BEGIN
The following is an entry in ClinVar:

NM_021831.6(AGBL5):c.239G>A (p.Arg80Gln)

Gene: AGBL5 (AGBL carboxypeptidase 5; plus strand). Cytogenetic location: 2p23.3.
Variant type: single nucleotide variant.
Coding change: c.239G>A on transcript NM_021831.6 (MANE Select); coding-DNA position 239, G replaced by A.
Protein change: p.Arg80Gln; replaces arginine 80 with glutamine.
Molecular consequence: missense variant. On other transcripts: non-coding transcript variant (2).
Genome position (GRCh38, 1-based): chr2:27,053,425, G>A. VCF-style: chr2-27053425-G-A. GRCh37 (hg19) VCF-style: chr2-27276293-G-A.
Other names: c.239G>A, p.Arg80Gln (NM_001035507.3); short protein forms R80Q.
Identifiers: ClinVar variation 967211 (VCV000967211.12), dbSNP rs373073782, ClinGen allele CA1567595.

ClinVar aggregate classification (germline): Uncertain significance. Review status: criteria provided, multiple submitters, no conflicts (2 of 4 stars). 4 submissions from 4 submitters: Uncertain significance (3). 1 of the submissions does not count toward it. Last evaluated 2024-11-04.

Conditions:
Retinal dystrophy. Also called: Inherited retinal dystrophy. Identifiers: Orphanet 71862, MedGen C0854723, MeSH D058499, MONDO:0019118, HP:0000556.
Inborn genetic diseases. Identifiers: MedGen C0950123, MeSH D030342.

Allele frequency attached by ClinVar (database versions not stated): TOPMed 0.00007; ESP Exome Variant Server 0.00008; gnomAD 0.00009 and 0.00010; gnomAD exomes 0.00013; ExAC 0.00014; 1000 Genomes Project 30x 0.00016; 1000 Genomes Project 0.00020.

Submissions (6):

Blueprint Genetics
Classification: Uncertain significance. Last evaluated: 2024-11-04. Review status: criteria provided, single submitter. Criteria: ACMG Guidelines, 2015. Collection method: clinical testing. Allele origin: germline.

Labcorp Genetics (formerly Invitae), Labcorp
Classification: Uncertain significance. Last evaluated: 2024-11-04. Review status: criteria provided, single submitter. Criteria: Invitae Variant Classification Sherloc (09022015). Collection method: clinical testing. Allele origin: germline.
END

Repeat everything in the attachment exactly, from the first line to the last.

The following is an entry in ClinVar:

NM_021831.6(AGBL5):c.239G>A (p.Arg80Gln)

Gene: AGBL5 (AGBL carboxypeptidase 5; plus strand). Cytogenetic location: 2p23.3.
Variant type: single nucleotide variant.
Coding change: c.239G>A on transcript NM_021831.6 (MANE Select); coding-DNA position 239, G replaced by A.
Protein change: p.Arg80Gln; replaces arginine 80 with glutamine.
Molecular consequence: missense variant. On other transcripts: non-coding transcript variant (2).
Genome position (GRCh38, 1-based): chr2:27,053,425, G>A. VCF-style: chr2-27053425-G-A. GRCh37 (hg19) VCF-style: chr2-27276293-G-A.
Other names: c.239G>A, p.Arg80Gln (NM_001035507.3); short protein forms R80Q.
Identifiers: ClinVar variation 967211 (VCV000967211.12), dbSNP rs373073782, ClinGen allele CA1567595.

ClinVar aggregate classification (germline): Uncertain significance. Review status: criteria provided, multiple submitters, no conflicts (2 of 4 stars). 4 submissions from 4 submitters: Uncertain significance (3). 1 of the submissions does not count toward it. Last evaluated 2024-11-04.

Conditions:
Retinal dystrophy. Also called: Inherited retinal dystrophy. Identifiers: Orphanet 71862, MedGen C0854723, MeSH D058499, MONDO:0019118, HP:0000556.
Inborn genetic diseases. Identifiers: MedGen C0950123, MeSH D030342.

Allele frequency attached by ClinVar (database versions not stated): TOPMed 0.00007; ESP Exome Variant Server 0.00008; gnomAD 0.00009 and 0.00010; gnomAD exomes 0.00013; ExAC 0.00014; 1000 Genomes Project 30x 0.00016; 1000 Genomes Project 0.00020.

Submissions (6):

Blueprint Genetics
Classification: Uncertain significance. Last evaluated: 2024-11-04. Review status: criteria provided, single submitter. Criteria: ACMG Guidelines, 2015. Collection method: clinical testing. Allele origin: germline.

Labcorp Genetics (formerly Invitae), Labcorp
Classification: Uncertain significance. Last evaluated: 2024-11-04. Review status: criteria provided, single submitter. Criteria: Invitae Variant Classification Sherloc (09022015). Collection method: clinical testing. Allele origin: germline.